Beginnings: The Wolverhampton & Walsall Railway

By the 1860s most of the local manufacturing towns were easily and quickly accessible by train from Wolverhampton. Two notable exceptions were Willenhall and Walsall, and although they already had railway stations it was necessary to change trains during a circuitous journey. An end to the tedium was in sight when the Wolverhampton & Walsall Railway was incorporated on 29th June, 1865.

The main entrance into the goods depot from Wednesfield Road.
The route was 8 miles long and took 7 years to complete, and four intermediate Acts were necessary before operation began. The line started at Wolverhampton High Level station and ended at Walsall, with five intermediate stations. They were at Heath Town, Wednesfield, Willenhall, Short Heath, and North Walsall. The railway opened on 1st November, 1872 and was operated jointly by the London & North Western Railway and the Midland Railway.
Disagreement arose between the two operating companies and legal proceedings followed, which resulted in the L.N.W.R. buying the Wolverhampton & Walsall Railway in 1875. The North Western realised that they would be able to sell the line to the Midland Railway for a profit because of the building of the Wolverhampton, Walsall & Midland Junction line, which would be an extension from the Midland mainline onto the Wolverhampton & Walsall Railway, to provide a direct route into Wolverhampton for the Midland Railway.

The western side of the depot awaiting demolition.

A New Station

Another view from the west.

The line was sold to the Midland Railway on 1st June, 1876 and L.N.W.R. services running on the line ended on 31st July, 1876. The Midland’s running powers into Wolverhampton High Level station ended on 30th June 1878 and so the company decided to build a railway station for passengers in Wednesfield Road. An Act of Parliament allowing construction was passed on 28th June, 1877.
On the same day two other Acts were passed, both for the London & North Western Railway. The first allowed the company to build a 1.25 mile link to their Grand Junction line from Wolverhampton High Level, so allowing direct access to Willenhall and Walsall. The second Act gave permission for the extension of Wolverhampton High Level station. This was vigorously opposed by both the G.W.R. and the Midland Railway because it would restrict access to their stations.

A view of the building from the back of the site.

A view of the north western corner of the building.

A House of Commons Select Committee looked into the matter and decided to restrict the growth of the High Level station and renegotiate the Midland’s right to use it.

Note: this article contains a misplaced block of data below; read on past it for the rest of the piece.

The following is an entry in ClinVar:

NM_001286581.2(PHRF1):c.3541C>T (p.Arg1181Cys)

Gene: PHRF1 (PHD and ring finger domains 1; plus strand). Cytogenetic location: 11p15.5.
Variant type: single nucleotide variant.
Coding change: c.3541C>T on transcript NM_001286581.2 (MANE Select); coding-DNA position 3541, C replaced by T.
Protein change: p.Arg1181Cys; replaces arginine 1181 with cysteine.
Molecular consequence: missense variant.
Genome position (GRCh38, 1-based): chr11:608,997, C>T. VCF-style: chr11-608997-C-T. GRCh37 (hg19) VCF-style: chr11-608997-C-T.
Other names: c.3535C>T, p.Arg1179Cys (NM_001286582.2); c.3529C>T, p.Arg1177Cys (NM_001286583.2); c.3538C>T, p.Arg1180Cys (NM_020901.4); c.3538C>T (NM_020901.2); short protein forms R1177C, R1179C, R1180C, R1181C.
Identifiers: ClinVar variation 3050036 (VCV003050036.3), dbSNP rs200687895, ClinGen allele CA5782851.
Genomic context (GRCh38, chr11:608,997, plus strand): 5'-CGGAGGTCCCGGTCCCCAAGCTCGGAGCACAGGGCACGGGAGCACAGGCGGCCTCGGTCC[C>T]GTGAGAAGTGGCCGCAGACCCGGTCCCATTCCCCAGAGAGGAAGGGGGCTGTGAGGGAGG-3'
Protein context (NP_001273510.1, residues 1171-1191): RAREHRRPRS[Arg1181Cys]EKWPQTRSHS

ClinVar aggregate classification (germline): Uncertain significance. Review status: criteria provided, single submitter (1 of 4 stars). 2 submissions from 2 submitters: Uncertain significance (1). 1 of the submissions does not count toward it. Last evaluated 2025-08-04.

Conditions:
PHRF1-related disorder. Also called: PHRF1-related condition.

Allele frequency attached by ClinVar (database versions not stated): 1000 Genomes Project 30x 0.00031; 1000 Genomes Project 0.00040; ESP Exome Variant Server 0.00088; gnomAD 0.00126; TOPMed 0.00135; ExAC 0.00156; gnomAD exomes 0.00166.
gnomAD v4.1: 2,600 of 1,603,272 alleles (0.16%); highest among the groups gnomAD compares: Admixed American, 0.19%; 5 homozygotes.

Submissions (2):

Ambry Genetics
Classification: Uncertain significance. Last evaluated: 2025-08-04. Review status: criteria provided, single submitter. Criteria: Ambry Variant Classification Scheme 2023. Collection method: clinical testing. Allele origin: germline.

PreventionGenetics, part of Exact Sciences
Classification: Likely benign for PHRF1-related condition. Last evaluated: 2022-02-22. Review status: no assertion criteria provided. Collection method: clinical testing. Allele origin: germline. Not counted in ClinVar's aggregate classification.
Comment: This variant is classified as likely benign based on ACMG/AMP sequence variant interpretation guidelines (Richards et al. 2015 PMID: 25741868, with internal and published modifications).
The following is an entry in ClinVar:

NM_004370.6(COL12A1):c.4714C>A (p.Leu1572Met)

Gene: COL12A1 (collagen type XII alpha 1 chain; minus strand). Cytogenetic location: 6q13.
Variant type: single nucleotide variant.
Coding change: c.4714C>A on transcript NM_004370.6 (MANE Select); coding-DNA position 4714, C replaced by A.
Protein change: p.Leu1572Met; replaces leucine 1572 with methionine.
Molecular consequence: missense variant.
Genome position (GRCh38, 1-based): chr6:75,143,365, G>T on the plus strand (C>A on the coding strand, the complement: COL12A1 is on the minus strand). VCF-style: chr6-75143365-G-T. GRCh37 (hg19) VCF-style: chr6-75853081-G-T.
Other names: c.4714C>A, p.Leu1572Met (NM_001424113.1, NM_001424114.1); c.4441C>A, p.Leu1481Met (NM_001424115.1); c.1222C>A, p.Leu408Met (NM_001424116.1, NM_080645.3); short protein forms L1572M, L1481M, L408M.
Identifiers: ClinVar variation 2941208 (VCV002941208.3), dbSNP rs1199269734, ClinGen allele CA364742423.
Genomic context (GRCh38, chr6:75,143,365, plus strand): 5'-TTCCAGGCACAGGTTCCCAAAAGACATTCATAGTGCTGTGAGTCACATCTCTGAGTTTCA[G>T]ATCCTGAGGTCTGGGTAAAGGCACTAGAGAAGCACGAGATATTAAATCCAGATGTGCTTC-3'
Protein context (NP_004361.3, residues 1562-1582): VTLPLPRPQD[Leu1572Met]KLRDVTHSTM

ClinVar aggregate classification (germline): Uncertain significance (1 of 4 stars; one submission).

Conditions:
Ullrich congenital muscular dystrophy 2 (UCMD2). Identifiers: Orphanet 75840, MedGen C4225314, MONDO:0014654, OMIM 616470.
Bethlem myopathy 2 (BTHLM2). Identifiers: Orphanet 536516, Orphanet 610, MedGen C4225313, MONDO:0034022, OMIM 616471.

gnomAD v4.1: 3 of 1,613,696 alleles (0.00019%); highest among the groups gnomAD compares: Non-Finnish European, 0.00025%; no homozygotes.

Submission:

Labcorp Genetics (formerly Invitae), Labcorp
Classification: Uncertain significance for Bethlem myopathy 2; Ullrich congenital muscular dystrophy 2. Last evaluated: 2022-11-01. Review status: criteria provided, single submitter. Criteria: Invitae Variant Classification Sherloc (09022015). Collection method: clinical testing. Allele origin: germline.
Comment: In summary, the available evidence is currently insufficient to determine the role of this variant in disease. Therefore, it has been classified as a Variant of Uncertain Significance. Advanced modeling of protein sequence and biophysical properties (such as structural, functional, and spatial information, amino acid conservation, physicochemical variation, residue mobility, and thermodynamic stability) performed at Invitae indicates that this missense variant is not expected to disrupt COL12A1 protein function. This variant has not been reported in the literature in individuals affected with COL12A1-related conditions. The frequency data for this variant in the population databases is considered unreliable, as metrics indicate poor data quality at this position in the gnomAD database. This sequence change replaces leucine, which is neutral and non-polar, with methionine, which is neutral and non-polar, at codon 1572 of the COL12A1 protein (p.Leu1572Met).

The Midland was now faced with a dilemma. It had permission to build a passenger station in Wednesfield Road, which was no longer required and so the decision was taken to build a goods depot instead.

The Goods Depot
Work started on the new depot in November 1878 and reached completion in November 1881. The depot survived for over 100 years but during its latter years there were a number of changes.

In 1966 British Rail's goods operations in the West Midlands centred on the newly remodelled Bescot Yard and most of the other local goods depots soon closed. 

The eastern side of the building.

The goods depot in its heyday. Courtesy of Lynn Stratton.

A final view from Wednesfield Road.

The Midland Railway goods depot was leased to Railstores Limited but little use was made of the building until their lease expired in October 1988. By this time the station had an almost derelict appearance due to lack of routine maintenance and its future seemed very uncertain. 

The building then became part of Wolverhampton steel terminal and for a while was given a new lease of  life.

For a few years it was heavily used but as the economic climate changed it fell into disuse again. The end came in the mid 1990s when the building was demolished to make way for the Royal Mail sorting office.

An LNWR Super D photographed on the line at Bentley Common during the removal of the cattle bridge. Courtesy of Ray Jevons.

One of the Midland Railway's parcels receiving offices. Courtesy of Lynn Stratton.

In Wolverhampton there were Midland Railway parcels receiving offices in Ablow Street, Bilston Road, Coleman Street, Darlington Street, Dudley Road, Great Brickkiln Street, Horseley Fields, Lichfield Street, Queen Street, Salop Street, Snow Hill, Victoria Street, and Worcester Street.

If anyone has an further information on the goods depot, or any photographs of trains or stations on the line, please send me an email.

Return to the
previous page